“As the conflict intensifies and spreads, it is taking an increasingly heavy toll on civilians,” says the United Nations Assistance Mission in Afghanistan (UNAMA) in a mid year report released Friday on the situation of civilians in armed conflict in 2009.
The report, compiled by UNAMA’s Human Rights Unit, draws on extensive, independent, and impartial monitoring and investigation of incidents involving the loss of life or injury to civilians in conflict zones. Such analysis, compiled every year since 2007, is geared to identifying trends as well as measures needed to pre-empt the loss of life and enhance the protection of civilians.
UNAMA recorded 1,013 civilian deaths in the first six months of 2009, an increase of 24 per cent as compared to the same period in 2008. “Both anti-government elements (AGEs) and pro-government forces (PGFs) are responsible for the increase in civilian casualties,” states the report. However, more civilians are being killed by the armed opposition than by the Afghan security and international military forces, indicate the UN figures.
Between January and June 2009, 59 per cent of civilians (595 deaths) were killed by AGEs and 30.5 per cent (310 deaths) by PGFs. “This represents a significant shift from 2007 when PGFs were responsible for 41 per cent and AGEs for 46 per cent of civilian deaths”. This points to the need for all parties to the conflict, particularly the armed opposition which is responsible for the majority of avoidable deaths, to take all necessary measures to avoid the killing of innocent civilians.
Operations carried out by the Government of Afghanistan and its allies “have resulted in a rising toll in terms of civilian deaths and injuries and destruction of infrastructure, including homes and assets, which are essential for survival and the maintenance of livelihoods,” states the report.
UNAMA Human Rights notes that a high priority has been given by international military forces to minimising the number of civilian casualties. However, despite those efforts, “airstrikes remain the largest cause of civilian deaths attributed to PGF during the first six months of 2009,” with 40 incidents of airstrikes since the beginning of 2009 in which 200 civilians reportedly lost their lives.
Throughout 2009, says the report, “there has been a greater openness displayed by the international military forces, in particular ISAF (International Security Assistance Force), concerning specific incidents and a greater willingness to acknowledge civilian casualties and the details of the incidents which caused them.” However, “certain issues continue to be of concern. These include the level of transparency of the international military forces and their capacity or willingness to provide information to UNAMA.”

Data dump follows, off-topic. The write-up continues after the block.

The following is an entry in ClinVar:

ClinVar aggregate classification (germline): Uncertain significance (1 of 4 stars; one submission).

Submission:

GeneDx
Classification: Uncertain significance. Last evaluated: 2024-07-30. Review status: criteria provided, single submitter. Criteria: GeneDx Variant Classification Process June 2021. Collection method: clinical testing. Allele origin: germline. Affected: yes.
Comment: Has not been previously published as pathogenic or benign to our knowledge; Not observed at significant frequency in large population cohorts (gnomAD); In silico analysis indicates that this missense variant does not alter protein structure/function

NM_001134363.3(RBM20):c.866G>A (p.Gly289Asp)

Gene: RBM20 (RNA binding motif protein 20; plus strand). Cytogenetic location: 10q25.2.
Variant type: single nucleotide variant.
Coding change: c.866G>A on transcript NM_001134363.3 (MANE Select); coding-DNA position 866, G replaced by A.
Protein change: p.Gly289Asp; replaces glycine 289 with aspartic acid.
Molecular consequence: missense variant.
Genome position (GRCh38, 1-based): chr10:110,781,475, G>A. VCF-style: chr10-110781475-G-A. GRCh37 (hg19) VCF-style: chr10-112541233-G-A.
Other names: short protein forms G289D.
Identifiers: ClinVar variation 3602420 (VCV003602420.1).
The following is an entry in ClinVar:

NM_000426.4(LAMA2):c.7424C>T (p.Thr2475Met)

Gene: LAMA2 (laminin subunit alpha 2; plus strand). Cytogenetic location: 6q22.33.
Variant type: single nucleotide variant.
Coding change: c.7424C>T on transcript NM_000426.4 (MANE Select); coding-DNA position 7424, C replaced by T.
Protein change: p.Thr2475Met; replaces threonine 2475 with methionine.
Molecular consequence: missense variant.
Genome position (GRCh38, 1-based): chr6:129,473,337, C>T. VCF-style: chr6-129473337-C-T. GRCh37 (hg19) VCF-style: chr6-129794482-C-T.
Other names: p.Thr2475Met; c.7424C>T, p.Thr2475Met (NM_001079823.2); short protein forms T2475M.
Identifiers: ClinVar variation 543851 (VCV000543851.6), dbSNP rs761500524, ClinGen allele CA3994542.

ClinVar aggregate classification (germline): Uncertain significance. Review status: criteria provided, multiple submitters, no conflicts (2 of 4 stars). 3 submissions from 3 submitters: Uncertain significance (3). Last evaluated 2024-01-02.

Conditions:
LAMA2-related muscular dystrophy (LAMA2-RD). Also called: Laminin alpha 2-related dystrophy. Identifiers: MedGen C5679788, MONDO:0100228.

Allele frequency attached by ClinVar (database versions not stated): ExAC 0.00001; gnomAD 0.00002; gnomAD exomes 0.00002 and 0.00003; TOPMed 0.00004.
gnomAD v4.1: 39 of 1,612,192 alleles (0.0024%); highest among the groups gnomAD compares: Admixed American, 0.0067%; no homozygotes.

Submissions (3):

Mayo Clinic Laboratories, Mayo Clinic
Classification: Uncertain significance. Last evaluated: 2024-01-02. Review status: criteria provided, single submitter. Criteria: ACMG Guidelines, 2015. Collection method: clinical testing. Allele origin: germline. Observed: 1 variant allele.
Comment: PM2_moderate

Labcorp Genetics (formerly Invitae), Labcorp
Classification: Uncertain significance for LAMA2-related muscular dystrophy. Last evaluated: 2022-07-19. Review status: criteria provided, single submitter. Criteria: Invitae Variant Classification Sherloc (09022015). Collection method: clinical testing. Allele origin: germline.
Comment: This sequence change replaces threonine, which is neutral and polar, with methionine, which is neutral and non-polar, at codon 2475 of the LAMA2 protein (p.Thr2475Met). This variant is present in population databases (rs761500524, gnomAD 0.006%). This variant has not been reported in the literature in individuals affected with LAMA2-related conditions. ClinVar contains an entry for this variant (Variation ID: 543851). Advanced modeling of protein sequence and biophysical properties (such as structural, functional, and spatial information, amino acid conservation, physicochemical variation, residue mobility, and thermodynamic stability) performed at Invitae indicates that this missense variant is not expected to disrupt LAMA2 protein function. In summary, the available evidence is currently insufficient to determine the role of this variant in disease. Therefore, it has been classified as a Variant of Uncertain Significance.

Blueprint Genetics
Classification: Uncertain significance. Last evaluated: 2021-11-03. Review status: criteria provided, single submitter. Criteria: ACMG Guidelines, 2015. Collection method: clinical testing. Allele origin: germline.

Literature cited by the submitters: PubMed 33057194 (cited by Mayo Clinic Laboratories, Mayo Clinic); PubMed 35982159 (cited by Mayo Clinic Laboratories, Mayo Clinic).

Regarding the armed opposition, the reports describes a shift in tactics from frontal or ambush attacks on PGFs, to insurgent or guerrilla type activities, including asymmetric attacks such as suicide, car and road side bombs (which remain the main cause of civilian deaths in the conflict), and targeted assassinations, “a continuing trend seen through 2008 and into the first six months of 2009.”
Between January and June 2009, 595 civilian deaths were attributed to AGEs activities; 400 of those casualties were the result of indiscriminate use of improvised explosive devices and suicide attacks. This represents 67 per cent of all deaths attributable to the armed opposition.
The United Nations calls on all parties to the conflict, the government of Afghanistan, and the international community to take action to ensure that obligations under international humanitarian law and international human rights law are observed and that the impact of the conflict on civilians is minimized.
“AGEs operations are frequently undertaken regardless of the impact on civilians in terms of deaths and injuries or destruction of civilian infrastructure,” says UNAMA Human Rights. “Information suggests that AGEs are basing themselves in civilian areas so as to deliberately blur the distinction between combatants and civilians, and as part of what appears to be an active policy aimed at drawing a military response to areas where there is a high likelihood that civilians will be killed or injured.”
As the conflict intensifies, civilians bear the brunt of the fighting. In addition to the sharp increase in civilian deaths, vulnerable groups are also suffering in terms of destruction of vital infrastructure, loss of income and earning opportunities, and deterioration of access to essential services.
Dated – 31 July 2009 –
For full report –